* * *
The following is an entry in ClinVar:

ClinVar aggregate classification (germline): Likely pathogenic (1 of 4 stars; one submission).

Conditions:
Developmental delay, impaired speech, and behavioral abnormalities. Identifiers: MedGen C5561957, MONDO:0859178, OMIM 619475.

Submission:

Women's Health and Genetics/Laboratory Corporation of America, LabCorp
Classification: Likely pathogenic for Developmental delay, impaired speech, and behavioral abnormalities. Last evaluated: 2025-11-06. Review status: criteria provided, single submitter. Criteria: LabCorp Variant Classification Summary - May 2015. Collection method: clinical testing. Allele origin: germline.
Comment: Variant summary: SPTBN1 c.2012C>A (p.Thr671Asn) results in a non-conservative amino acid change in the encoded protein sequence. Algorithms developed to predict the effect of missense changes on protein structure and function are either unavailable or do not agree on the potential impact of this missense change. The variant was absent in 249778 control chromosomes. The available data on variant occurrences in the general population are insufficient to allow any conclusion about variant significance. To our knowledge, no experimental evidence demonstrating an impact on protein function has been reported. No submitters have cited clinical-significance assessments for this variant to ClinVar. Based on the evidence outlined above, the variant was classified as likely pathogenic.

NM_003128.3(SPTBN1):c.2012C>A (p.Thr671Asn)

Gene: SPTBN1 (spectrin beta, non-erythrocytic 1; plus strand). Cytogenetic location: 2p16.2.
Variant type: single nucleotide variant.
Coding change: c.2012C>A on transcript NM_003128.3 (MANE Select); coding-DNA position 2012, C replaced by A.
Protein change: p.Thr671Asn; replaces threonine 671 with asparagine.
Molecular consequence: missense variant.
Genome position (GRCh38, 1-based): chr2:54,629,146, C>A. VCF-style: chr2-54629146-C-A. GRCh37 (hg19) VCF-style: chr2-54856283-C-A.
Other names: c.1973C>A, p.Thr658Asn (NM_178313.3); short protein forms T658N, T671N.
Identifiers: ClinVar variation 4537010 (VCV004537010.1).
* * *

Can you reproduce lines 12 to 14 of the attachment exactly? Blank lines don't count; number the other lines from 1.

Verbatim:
Coding change: c.2012C>A on transcript NM_003128.3 (MANE Select); coding-DNA position 2012, C replaced by A.
Protein change: p.Thr671Asn; replaces threonine 671 with asparagine.
Molecular consequence: missense variant.